You have the usual rights under data protection legislation (pdf) to access the records held about you by credit agencies and to have incorrect information rectified. You may ask the agency to provide you with a copy of the personal information it holds about you. If this is inaccurate, you may ask the agency to correct it. If you are not satisfied with how the agency deals with you, you may appeal to the Data Protection Commissioner.
The European Communities (Consumer Credit Agreements) Regulations 2010 (SI 281/2010) provide that creditors, before agreeing to give you a loan, are obliged to assess your creditworthiness based on sufficient information obtained from you and, where necessary, from a database of such information. They also provide that, if you are refused credit because of the information found on the database, the creditor must immediately tell you this and give you particulars of the database used. This legislation applies to personal consumer credit agreements for amounts between €200 and €75,000 and it does not apply to mortgages.
At present, there is no regulation of such agencies. There is an EU proposal to regulate credit rating agencies.
You can get a copy of your credit record by applying online to the Irish Credit Bureau and paying €6. For security reasons, it will be posted out to you. It will not be emailed.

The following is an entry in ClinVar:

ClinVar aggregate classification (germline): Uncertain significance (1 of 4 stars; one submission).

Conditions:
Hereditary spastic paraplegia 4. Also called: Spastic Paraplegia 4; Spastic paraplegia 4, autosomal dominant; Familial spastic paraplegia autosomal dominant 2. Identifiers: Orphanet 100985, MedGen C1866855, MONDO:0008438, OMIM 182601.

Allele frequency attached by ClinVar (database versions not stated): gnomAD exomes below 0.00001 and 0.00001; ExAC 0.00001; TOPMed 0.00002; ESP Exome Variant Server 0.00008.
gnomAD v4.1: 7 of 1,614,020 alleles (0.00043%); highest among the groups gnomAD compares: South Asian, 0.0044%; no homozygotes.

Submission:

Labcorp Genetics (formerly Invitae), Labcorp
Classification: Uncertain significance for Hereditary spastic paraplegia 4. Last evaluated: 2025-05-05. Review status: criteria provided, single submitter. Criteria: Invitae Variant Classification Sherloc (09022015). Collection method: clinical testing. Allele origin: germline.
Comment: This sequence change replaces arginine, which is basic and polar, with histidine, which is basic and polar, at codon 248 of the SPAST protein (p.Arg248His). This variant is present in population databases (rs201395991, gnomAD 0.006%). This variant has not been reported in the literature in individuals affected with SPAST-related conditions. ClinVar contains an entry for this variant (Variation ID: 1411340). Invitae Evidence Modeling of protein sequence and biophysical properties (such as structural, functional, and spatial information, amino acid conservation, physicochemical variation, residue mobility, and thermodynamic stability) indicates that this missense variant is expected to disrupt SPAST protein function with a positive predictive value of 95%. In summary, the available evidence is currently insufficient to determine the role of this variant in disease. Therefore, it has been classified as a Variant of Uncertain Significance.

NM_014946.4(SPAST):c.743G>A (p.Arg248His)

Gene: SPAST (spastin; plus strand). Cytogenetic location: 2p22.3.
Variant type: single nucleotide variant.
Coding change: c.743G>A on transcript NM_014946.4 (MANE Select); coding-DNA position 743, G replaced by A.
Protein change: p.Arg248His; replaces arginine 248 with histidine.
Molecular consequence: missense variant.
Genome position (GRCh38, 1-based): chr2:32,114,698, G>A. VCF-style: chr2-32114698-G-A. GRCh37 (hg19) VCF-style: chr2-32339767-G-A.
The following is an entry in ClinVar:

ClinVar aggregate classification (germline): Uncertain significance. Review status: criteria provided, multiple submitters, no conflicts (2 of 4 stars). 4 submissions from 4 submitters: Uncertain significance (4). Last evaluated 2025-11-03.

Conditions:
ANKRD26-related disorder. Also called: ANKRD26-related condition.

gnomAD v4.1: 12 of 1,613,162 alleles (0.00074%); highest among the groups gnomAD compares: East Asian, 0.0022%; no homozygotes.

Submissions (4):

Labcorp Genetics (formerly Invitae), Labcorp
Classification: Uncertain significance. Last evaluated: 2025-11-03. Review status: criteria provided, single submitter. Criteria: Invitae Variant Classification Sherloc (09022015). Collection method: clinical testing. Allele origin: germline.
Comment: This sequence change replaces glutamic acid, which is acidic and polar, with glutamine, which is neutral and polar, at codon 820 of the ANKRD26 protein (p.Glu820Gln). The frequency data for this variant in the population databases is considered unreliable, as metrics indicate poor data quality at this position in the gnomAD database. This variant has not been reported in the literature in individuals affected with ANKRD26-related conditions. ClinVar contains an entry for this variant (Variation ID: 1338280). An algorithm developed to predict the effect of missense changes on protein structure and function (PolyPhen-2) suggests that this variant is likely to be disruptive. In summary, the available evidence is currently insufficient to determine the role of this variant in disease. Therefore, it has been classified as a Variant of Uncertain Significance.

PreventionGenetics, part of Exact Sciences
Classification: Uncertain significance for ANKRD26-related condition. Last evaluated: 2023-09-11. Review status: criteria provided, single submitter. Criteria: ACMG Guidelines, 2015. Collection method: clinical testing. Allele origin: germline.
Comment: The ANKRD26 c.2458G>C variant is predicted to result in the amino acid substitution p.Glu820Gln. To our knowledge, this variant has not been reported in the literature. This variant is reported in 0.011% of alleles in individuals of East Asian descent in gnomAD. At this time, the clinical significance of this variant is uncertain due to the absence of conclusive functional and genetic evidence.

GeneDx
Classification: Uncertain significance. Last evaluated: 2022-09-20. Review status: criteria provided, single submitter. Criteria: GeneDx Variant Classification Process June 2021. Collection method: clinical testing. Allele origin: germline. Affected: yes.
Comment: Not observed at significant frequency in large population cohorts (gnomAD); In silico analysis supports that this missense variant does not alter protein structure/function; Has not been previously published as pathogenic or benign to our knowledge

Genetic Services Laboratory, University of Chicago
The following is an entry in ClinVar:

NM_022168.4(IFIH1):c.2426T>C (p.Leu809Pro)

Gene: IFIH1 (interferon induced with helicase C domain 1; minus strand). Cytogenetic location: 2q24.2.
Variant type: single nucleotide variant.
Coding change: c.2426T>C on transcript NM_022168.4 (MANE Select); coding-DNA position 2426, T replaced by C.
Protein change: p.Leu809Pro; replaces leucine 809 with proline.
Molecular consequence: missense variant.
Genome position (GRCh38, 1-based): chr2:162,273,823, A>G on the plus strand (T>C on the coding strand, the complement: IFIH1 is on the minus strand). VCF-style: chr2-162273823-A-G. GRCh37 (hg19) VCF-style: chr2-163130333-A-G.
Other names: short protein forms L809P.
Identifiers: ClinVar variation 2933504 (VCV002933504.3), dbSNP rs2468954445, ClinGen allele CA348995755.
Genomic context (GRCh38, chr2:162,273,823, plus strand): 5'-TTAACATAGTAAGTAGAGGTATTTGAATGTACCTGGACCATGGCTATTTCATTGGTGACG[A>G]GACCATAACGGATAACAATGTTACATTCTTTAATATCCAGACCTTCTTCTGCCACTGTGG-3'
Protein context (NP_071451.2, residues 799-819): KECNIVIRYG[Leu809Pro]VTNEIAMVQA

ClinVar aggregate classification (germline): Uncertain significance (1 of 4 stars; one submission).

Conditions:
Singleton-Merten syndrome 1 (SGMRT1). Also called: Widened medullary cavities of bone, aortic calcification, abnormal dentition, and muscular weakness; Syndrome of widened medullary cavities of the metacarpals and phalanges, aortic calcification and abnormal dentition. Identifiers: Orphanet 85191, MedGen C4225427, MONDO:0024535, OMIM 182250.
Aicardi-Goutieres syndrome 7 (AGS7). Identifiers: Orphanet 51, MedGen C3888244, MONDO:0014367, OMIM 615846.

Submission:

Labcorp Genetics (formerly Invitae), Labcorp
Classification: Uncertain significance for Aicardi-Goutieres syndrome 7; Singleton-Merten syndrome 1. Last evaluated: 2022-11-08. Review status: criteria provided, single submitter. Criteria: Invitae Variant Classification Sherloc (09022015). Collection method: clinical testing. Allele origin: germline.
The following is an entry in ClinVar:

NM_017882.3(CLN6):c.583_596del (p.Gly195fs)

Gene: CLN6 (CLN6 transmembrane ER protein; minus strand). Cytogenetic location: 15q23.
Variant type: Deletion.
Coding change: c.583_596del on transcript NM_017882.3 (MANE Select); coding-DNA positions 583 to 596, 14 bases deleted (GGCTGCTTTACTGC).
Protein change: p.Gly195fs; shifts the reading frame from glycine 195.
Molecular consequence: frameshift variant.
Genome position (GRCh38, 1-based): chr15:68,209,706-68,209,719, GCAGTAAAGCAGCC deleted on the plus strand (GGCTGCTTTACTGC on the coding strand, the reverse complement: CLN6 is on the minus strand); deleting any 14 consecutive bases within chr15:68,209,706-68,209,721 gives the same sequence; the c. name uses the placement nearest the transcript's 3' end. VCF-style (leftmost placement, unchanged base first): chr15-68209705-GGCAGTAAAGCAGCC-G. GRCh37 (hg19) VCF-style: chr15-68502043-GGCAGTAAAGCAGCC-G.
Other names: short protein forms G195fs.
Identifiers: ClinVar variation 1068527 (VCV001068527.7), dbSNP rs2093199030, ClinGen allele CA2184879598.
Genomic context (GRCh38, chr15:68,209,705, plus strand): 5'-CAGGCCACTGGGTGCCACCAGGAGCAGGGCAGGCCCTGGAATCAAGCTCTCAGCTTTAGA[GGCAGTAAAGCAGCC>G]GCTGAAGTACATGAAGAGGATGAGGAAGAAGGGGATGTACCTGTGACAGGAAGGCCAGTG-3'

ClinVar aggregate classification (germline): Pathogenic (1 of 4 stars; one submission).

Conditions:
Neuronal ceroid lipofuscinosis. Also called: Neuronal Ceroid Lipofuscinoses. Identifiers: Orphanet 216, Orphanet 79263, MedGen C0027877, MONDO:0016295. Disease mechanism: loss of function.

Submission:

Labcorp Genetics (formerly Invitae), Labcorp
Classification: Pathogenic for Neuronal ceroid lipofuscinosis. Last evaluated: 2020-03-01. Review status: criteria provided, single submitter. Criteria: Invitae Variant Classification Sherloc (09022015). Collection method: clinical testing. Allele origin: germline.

Only 1 search can be conducted per application, and the ICB takes about 3 or 4 days to process each one.
The report that the ICB issues will display a unique reference number. You may then contact the ICB to discuss your report, quoting this unique number. You cannot discuss your credit record with the ICB by phone until you have received the report.
If you wish to have inaccurate information on your credit record amended, contact the lender concerned and ask them to forward the correct information to the ICB. The ICB cannot change the information unless asked to do so by the relevant lender.
The ICB has published further information about credit ratings.
Tel:(01) 260 0388
Fax:(01) 260 0390
If you have a question relating to this topic you can contact the Citizens Information Phone Service on 0761 07 4000 (Monday to Friday, 9am to 8pm) or you can visit your local Citizens Information Centre.